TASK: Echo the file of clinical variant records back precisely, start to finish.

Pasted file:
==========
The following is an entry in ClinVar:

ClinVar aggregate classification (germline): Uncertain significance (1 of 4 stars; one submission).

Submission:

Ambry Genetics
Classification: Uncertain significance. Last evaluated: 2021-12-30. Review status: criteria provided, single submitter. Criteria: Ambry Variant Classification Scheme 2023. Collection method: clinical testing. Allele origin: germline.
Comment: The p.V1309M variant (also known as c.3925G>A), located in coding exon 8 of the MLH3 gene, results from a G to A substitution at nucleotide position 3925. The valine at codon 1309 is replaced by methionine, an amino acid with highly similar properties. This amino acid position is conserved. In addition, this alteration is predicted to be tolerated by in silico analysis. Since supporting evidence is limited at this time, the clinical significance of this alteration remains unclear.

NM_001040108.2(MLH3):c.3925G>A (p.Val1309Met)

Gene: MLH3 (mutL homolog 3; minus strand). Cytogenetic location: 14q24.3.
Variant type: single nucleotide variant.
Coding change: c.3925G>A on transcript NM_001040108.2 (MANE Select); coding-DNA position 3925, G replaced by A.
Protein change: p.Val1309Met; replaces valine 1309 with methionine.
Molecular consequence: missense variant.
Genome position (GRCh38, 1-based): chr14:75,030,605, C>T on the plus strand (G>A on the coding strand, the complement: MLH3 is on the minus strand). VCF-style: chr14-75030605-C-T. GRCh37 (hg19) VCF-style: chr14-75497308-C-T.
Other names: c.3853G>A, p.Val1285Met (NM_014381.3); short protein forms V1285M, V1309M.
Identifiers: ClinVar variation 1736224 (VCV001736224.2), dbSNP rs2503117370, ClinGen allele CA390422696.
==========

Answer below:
The following is an entry in ClinVar:

ClinVar aggregate classification (germline): Uncertain significance (1 of 4 stars; one submission).

Submission:

Ambry Genetics
Classification: Uncertain significance. Last evaluated: 2021-12-30. Review status: criteria provided, single submitter. Criteria: Ambry Variant Classification Scheme 2023. Collection method: clinical testing. Allele origin: germline.
Comment: The p.V1309M variant (also known as c.3925G>A), located in coding exon 8 of the MLH3 gene, results from a G to A substitution at nucleotide position 3925. The valine at codon 1309 is replaced by methionine, an amino acid with highly similar properties. This amino acid position is conserved. In addition, this alteration is predicted to be tolerated by in silico analysis. Since supporting evidence is limited at this time, the clinical significance of this alteration remains unclear.

NM_001040108.2(MLH3):c.3925G>A (p.Val1309Met)

Gene: MLH3 (mutL homolog 3; minus strand). Cytogenetic location: 14q24.3.
Variant type: single nucleotide variant.
Coding change: c.3925G>A on transcript NM_001040108.2 (MANE Select); coding-DNA position 3925, G replaced by A.
Protein change: p.Val1309Met; replaces valine 1309 with methionine.
Molecular consequence: missense variant.
Genome position (GRCh38, 1-based): chr14:75,030,605, C>T on the plus strand (G>A on the coding strand, the complement: MLH3 is on the minus strand). VCF-style: chr14-75030605-C-T. GRCh37 (hg19) VCF-style: chr14-75497308-C-T.
Other names: c.3853G>A, p.Val1285Met (NM_014381.3); short protein forms V1285M, V1309M.
Identifiers: ClinVar variation 1736224 (VCV001736224.2), dbSNP rs2503117370, ClinGen allele CA390422696.